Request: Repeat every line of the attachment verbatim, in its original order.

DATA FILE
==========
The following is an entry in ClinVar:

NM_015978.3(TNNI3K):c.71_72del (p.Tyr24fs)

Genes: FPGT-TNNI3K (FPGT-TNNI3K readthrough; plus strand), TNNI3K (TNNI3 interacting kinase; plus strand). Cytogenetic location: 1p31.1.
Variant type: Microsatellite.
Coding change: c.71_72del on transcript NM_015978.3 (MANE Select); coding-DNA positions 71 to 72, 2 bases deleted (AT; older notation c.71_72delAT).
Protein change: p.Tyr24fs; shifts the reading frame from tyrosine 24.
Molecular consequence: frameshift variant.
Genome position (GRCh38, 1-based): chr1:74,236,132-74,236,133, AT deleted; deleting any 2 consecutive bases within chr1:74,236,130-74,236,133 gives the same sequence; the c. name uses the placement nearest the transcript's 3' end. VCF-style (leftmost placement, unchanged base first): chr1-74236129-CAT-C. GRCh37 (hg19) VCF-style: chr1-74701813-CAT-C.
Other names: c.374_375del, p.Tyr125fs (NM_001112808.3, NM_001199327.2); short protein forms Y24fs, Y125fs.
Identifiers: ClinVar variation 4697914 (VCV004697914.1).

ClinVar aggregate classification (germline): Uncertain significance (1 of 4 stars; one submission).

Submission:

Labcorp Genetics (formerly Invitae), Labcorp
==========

The following is an entry in ClinVar:

NM_015978.3(TNNI3K):c.71_72del (p.Tyr24fs)

Genes: FPGT-TNNI3K (FPGT-TNNI3K readthrough; plus strand), TNNI3K (TNNI3 interacting kinase; plus strand). Cytogenetic location: 1p31.1.
Variant type: Microsatellite.
Coding change: c.71_72del on transcript NM_015978.3 (MANE Select); coding-DNA positions 71 to 72, 2 bases deleted (AT; older notation c.71_72delAT).
Protein change: p.Tyr24fs; shifts the reading frame from tyrosine 24.
Molecular consequence: frameshift variant.
Genome position (GRCh38, 1-based): chr1:74,236,132-74,236,133, AT deleted; deleting any 2 consecutive bases within chr1:74,236,130-74,236,133 gives the same sequence; the c. name uses the placement nearest the transcript's 3' end. VCF-style (leftmost placement, unchanged base first): chr1-74236129-CAT-C. GRCh37 (hg19) VCF-style: chr1-74701813-CAT-C.
Other names: c.374_375del, p.Tyr125fs (NM_001112808.3, NM_001199327.2); short protein forms Y24fs, Y125fs.
Identifiers: ClinVar variation 4697914 (VCV004697914.1).

ClinVar aggregate classification (germline): Uncertain significance (1 of 4 stars; one submission).

Submission:

Labcorp Genetics (formerly Invitae), Labcorp